MSK played a big role in the background research, including helping lead a study several years ago that looked at brentuximab vedotin for the treatment of other T cell lymphomas. Those results gave us the rationale to do this big phase III trial, called ECHELON-2, testing it in people with PTCL. The trial involved more than 400 people. MSK enrolled more patients than any other institution in the new trial, both at Memorial Hospital and at MSK Commack on Long Island. We reported the results of the trial in December at the annual meeting of the American Society of Hematology and in The Lancet soon after. So MSK played a leading role, but it was truly a worldwide effort. More than 140 institutions enrolled patients.

When did you realize this new treatment approach was helping patients?

It was a double-blind study. That means neither the doctors nor patients knew which treatment was being given to a specific person in the trial. In late September 2018, I flew out to Seattle to look at the data when it was finally unblinded. Seattle Genetics, the company that makes brentuximab vedotin and sponsored the trial, was hosting researchers to analyze the data and start writing up the results. I got there late on a Friday night, and it was not until then that I learned that adding brentuximab vedotin not only improved progression-free survival but also overall survival. The improvement in overall survival was the big surprise — it was a dramatic benefit we were not expecting and had never before been shown in a frontline study of T cell lymphoma.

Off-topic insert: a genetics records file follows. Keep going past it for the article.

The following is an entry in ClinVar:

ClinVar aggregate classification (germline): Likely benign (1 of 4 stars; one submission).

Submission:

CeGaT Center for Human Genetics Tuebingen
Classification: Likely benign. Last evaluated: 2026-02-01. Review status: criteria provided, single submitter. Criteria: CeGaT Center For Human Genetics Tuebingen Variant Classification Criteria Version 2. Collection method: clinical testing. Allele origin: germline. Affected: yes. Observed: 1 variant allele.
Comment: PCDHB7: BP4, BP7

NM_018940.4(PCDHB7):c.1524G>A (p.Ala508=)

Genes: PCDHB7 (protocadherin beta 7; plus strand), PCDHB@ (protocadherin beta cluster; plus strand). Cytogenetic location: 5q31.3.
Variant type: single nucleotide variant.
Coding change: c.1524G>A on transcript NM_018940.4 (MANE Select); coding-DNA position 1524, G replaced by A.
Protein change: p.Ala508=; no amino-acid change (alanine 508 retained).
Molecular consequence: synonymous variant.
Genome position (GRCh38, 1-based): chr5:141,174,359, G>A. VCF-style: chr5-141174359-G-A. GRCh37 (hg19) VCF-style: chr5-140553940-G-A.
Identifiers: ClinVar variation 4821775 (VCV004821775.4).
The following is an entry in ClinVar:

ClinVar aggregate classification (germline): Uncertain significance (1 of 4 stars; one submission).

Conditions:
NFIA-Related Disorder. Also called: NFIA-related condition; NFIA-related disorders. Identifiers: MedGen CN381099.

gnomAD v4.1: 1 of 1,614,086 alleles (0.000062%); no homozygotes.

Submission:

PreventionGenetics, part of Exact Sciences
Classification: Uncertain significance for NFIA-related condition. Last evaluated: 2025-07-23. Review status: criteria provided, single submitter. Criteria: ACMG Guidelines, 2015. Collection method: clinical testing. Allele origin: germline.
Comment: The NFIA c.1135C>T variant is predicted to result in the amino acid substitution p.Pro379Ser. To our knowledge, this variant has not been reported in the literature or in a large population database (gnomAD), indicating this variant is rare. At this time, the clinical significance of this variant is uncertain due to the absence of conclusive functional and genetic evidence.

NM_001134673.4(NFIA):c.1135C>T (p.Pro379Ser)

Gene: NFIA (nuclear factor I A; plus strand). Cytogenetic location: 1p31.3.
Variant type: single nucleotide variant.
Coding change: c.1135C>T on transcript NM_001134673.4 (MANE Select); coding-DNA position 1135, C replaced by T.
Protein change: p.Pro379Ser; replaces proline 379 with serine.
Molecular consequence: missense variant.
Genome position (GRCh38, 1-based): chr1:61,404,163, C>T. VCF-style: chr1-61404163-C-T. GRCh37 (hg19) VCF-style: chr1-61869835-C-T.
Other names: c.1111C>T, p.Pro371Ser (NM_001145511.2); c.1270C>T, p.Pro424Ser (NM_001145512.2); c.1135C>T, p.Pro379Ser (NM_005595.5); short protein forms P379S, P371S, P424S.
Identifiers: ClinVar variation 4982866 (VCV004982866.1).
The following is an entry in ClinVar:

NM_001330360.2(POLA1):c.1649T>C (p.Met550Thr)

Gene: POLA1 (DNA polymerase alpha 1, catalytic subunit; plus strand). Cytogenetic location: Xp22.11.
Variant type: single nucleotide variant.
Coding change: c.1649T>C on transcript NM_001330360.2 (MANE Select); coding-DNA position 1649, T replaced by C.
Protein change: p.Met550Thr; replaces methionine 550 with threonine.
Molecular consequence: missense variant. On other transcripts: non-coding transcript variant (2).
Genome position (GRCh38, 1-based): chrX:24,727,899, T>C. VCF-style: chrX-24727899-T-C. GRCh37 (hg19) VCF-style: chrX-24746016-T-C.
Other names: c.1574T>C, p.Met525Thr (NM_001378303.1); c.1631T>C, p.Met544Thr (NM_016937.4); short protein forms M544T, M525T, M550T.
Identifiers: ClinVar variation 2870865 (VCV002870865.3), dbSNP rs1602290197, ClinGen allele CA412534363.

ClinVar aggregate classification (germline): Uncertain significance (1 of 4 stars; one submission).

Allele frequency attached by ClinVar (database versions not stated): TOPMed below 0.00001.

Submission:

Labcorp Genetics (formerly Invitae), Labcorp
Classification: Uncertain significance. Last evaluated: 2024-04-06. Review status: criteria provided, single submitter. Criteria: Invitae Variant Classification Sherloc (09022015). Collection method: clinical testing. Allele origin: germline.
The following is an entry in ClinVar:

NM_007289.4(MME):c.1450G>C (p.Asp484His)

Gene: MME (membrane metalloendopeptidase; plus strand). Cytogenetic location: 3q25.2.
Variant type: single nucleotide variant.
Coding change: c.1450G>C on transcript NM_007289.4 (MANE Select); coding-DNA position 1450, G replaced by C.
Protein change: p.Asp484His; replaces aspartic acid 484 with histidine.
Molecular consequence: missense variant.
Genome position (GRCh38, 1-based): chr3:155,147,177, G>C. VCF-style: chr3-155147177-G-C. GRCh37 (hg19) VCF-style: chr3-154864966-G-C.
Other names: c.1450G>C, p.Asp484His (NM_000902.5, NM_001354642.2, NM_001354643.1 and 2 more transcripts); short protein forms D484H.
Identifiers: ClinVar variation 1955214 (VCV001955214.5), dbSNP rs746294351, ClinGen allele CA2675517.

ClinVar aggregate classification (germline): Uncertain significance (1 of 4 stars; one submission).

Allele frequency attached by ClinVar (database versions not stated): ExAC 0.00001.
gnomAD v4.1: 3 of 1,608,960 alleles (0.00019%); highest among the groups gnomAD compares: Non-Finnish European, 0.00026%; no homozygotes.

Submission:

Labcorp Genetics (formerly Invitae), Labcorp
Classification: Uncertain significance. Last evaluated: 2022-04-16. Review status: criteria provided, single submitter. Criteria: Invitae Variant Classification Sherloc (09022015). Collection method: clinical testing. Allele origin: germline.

The results were so conclusive and of immediate importance to doctors and patients that it led to one of the fastest ever FDA approvals. It was about six weeks from when the trial data were revealed to approval on November 16. The combination approach using brentuximab vedotin is now available to all newly diagnosed adults with a PTCL subtype called anaplastic large cell lymphoma, which is characterized by CD30 expression. It is also approved for people who have any other CD30-expressing PTCL.

What’s next for this research?

We are taking a closer look at the data to get a better understanding of which people with CD30-positive cancer will do well with the brentuximab vedotin combination and who might need additional therapy.

We don’t have evidence that people whose lymphoma is CD30 negative will benefit from this treatment. But our lymphoma research program is looking at identifying people who can benefit from other targeted therapies. Our T cell lymphoma group is particularly focused on using our increased understanding of the biology of T cell lymphoma to identify more-targeted and hopefully more-effective therapies. This trial result is a good proof of principle for what we’re trying to do, which is develop more individualized and potent therapies for specific lymphoma subtypes.

The research was funded by Seattle Genetics and Millennium Pharmaceuticals, a wholly owned subsidiary of Takeda Pharmaceutical Company. The research also was supported in part through a National Institutes of Health National Cancer Institute Cancer Center Support Grant (P30 CA008748).

Dr. Horwitz receives grant support and personal fees from Seattle Genetics and Takeda Pharmaceutical Company.